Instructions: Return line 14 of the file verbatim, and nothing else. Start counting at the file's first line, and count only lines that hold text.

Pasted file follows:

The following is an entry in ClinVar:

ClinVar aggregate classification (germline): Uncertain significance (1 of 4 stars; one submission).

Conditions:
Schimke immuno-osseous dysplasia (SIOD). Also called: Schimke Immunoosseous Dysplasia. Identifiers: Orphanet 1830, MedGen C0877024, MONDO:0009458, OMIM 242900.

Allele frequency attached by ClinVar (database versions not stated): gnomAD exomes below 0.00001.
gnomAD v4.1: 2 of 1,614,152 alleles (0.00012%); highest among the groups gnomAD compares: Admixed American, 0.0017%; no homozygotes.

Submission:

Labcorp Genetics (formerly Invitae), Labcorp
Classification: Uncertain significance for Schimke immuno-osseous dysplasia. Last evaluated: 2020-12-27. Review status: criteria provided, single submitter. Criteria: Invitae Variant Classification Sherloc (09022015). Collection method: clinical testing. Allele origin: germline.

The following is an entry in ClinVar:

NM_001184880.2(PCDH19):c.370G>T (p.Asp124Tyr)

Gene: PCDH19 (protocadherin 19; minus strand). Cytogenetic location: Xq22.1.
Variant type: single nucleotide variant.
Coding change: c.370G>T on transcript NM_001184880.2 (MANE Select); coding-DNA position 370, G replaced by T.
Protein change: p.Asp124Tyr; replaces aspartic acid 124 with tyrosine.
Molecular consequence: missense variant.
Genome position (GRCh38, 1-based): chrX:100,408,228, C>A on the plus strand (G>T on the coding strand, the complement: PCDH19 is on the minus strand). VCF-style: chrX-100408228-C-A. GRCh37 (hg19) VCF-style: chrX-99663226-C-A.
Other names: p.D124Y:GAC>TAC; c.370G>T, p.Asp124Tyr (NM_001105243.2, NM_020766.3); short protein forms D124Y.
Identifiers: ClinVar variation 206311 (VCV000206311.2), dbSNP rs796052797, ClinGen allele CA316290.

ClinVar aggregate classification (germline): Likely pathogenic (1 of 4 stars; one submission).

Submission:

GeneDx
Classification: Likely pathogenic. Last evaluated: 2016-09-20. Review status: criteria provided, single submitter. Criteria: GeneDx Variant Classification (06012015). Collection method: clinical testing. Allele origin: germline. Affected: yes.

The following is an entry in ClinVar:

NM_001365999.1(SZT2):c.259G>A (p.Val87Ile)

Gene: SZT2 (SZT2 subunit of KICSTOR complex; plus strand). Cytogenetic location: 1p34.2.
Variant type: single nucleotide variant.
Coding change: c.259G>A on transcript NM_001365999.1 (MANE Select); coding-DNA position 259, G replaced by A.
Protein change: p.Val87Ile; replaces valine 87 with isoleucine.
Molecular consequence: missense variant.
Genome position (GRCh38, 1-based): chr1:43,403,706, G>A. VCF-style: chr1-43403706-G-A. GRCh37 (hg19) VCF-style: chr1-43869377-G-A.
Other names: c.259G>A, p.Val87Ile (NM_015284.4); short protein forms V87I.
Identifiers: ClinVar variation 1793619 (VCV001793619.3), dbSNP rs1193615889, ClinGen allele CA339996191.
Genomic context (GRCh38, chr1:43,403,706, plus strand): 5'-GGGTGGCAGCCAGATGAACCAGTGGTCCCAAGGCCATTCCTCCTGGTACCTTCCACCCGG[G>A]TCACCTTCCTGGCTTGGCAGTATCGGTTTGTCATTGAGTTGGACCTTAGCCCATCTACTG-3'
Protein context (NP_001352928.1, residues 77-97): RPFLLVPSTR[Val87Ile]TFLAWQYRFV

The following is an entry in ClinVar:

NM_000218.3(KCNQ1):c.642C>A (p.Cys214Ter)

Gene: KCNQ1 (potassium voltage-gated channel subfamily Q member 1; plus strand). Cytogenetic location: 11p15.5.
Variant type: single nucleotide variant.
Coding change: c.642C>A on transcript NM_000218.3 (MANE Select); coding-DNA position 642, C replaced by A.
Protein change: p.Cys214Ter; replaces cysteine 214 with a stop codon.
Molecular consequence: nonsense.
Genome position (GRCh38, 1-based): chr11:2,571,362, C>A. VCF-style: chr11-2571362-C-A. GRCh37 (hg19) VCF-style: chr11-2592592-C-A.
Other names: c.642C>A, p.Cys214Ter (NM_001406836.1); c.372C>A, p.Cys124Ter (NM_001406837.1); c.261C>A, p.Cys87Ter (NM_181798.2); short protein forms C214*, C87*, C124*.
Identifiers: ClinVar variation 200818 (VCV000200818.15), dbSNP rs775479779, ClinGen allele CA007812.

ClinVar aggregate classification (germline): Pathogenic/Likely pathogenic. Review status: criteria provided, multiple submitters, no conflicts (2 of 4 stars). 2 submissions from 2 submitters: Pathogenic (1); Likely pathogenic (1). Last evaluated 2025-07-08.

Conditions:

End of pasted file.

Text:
Coding change: c.370G>T on transcript NM_001184880.2 (MANE Select); coding-DNA position 370, G replaced by T.